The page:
Arsenal manager Arsene Wenger found himself attacked from all sides on Wednesday after his selection decisions backfired to leave his team facing an embarrassing group-stage exit in the Champions League.

Wenger elected to pick David Ospina instead of first-choice goalkeeper Petr Cech at home to Olympiakos on Tuesday, but the Colombian committed a first-half howler, palming a corner into his own net, as Arsenal lost 3-2 to register a second consecutive Group F defeat.

“OOPSPINA” was the headline in British newspaper the Daily Mirror, while the Daily Express said the former Nice goalkeeper had committed a “calamity” and The Sun said Wenger’s men had been “humiliated”.

Wenger claimed afterwards that Cech had been left on the bench due to a “slight (fitness) alert” prior to Saturday’s 5-2 win at Leicester City, but Arsenal great Ian Wright said the Frenchman had made a “big mistake”.

“For somebody who’s not playing often — and this is a must-win game — how can you put Ospina in goal? You’ve got to question the manager there,” Wright, Arsenal’s second-highest all-time goal-scorer, said on BT Sport.

“I think that’s a big mistake. Why not start with Petr Cech, simply because of the experience he’s got? Because we have to win this game. Arsenal have to win this game.”

Cech, an £11 million ($16.7 million, 14.9 million euros) signing from Chelsea, was Wenger’s only close-season recruit and the calamitous cost of rotation in the Champions League has revealed serious shortcomings in Arsenal’s squad.

Wenger made six changes for the group opener, a 2-1 defeat at unheralded Dinamo Zagreb, and five for Tuesday’s game, which saw Olympiakos prevail on English soil for the first time after 12 consecutive defeats.

Arsenal may have shared the back page of The Sun with Chelsea — beaten 2-1 at Porto — beneath the banner “EURO TRASH”, but whereas the Premier League champions’ trip to Portugal represented their toughest Group G assignment, Arsenal’s biggest battles are still to come.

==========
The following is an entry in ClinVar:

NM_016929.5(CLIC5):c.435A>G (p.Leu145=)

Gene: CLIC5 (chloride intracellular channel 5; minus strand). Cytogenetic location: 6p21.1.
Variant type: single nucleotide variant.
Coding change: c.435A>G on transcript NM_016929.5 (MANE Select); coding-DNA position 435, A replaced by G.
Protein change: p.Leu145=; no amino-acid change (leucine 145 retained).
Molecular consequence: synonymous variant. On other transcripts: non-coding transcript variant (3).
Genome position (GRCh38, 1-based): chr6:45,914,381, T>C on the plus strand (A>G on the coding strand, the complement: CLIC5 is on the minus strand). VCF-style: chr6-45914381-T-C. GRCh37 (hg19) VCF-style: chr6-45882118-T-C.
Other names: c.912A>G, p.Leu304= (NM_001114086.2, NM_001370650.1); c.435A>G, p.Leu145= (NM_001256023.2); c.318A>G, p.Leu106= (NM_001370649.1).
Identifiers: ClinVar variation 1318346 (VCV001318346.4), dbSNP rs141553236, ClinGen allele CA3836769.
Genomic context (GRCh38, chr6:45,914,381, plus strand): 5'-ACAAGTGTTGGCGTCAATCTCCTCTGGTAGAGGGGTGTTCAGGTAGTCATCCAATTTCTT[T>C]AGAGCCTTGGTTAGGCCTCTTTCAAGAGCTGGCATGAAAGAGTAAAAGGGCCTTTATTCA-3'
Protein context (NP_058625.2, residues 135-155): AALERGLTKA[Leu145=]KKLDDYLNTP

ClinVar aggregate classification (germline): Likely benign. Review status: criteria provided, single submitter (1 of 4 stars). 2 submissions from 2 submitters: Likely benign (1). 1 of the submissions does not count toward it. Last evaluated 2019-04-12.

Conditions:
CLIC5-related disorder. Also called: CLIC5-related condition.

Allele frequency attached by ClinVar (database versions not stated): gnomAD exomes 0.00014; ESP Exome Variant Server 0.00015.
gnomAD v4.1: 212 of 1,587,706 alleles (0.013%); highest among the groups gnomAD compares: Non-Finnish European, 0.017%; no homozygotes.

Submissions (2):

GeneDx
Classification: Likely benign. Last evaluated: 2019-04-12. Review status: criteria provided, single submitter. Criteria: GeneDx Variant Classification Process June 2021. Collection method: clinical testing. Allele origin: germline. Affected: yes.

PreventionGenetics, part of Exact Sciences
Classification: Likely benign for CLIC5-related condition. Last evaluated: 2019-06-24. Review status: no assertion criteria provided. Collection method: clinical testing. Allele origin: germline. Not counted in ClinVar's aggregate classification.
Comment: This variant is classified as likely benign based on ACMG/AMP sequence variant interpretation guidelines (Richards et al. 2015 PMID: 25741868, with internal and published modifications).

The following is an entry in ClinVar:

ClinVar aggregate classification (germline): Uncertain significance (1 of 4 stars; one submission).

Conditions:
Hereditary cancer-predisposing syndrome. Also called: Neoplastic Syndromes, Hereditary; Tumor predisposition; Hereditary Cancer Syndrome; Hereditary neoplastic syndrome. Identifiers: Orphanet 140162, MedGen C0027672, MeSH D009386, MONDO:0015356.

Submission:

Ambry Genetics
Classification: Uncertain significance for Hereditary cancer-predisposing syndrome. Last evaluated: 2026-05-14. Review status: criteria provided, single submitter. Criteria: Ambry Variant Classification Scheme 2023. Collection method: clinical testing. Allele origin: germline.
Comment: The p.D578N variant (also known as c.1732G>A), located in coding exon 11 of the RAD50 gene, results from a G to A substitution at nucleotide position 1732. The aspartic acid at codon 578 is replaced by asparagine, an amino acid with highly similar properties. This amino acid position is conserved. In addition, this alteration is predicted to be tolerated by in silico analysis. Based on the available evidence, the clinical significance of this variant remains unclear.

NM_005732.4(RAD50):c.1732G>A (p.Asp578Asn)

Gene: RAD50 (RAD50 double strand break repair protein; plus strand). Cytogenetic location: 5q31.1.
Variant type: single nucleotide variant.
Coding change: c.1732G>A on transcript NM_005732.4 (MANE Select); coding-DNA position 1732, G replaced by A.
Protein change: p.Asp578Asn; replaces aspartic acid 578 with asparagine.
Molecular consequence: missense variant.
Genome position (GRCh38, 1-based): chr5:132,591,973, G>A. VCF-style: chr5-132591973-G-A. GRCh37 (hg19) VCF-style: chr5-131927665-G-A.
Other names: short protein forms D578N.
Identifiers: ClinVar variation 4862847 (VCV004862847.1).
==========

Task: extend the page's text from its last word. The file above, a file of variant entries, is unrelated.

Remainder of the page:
Their next group fixtures are a double-header against Pep Guardiola’s formidable Bayern Munich, in-form Robert Lewandowski and all, who eliminated Arsenal in the last 16 in both 2013 and 2014.

– ‘Disaster’ –

Should Arsenal fail to win at least one of those games, they will face elimination at the group stage for the first time since 1998.

“Normally we’re out by the quarter-final, last 16,” added Wright. “This time we’ve got a massive hill to climb.”

Wenger has built his reputation on his success in establishing Arsenal as Champions Leagueperennials, leading them to the competition’s group stage 18 times in succession and to the knockout phase for the past 15 seasons.

But their record in recent years has been one of diminishing returns. They were beaten finalists in 2006 and semi-finalists in 2009, but have gone out in the last 16 for the last five seasons in a row.

Paradoxically, Arsenal fared better in the Champions League when Wenger’s ability to invest in new players was hindered by the cost of the Emirates Stadium.

Now free to splurge money on global stars like Mesut Ozil and Alexis Sanchez, Arsenal curiously look more vulnerable than ever.

Echoing last season’s fatal 3-1 loss at home to Monaco in the last 16, the defeat by Olympiakos highlighted what have become habitual failings for Wenger’s men, who have lost six of their last 12Champions League home games.

Ospina’s blunder was the latest in a long line of avoidable individual errors that have hurt Arsenal in Europe, while Alfred Finnbogason’s 66th-minute winner arrived just a minute after Sanchez had equalised.

“The Ospina mistake and conceding the third goal like they did is a disaster,” said former Arsenal defender Martin Keown.

“I can’t remember a more disappointing European result for Arsenal.”

To compound matters, Arsenal lost Laurent Koscielny to a hamstring injury in the second half, weakening them yet further ahead of Sunday’s home game against Premier League leaders Manchester United. – Agence France-Presse

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